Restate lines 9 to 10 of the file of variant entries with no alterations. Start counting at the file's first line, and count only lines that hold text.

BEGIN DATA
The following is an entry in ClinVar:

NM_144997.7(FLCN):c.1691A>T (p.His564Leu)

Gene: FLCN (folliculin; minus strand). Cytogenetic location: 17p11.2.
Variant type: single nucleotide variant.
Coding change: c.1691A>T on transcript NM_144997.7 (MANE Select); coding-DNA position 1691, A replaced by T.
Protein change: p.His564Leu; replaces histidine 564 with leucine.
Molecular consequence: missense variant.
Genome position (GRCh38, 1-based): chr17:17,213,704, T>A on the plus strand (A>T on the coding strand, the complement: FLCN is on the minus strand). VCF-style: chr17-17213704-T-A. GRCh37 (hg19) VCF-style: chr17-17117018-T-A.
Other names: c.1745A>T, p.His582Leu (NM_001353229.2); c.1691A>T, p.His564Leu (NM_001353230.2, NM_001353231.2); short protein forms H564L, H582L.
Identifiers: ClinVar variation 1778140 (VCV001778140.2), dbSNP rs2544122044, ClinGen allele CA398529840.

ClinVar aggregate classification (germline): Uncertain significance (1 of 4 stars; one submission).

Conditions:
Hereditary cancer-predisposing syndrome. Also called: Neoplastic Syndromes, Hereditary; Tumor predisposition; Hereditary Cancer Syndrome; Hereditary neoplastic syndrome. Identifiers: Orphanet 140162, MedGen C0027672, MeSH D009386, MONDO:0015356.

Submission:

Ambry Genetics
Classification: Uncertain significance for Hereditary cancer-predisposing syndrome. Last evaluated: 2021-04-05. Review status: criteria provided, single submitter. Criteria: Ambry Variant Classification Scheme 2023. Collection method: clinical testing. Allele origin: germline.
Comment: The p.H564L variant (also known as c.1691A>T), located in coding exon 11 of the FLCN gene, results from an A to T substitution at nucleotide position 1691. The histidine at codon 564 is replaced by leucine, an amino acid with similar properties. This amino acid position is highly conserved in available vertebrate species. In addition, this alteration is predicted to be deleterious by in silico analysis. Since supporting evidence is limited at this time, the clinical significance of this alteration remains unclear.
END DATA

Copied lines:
Other names: c.1745A>T, p.His582Leu (NM_001353229.2); c.1691A>T, p.His564Leu (NM_001353230.2, NM_001353231.2); short protein forms H564L, H582L.
Identifiers: ClinVar variation 1778140 (VCV001778140.2), dbSNP rs2544122044, ClinGen allele CA398529840.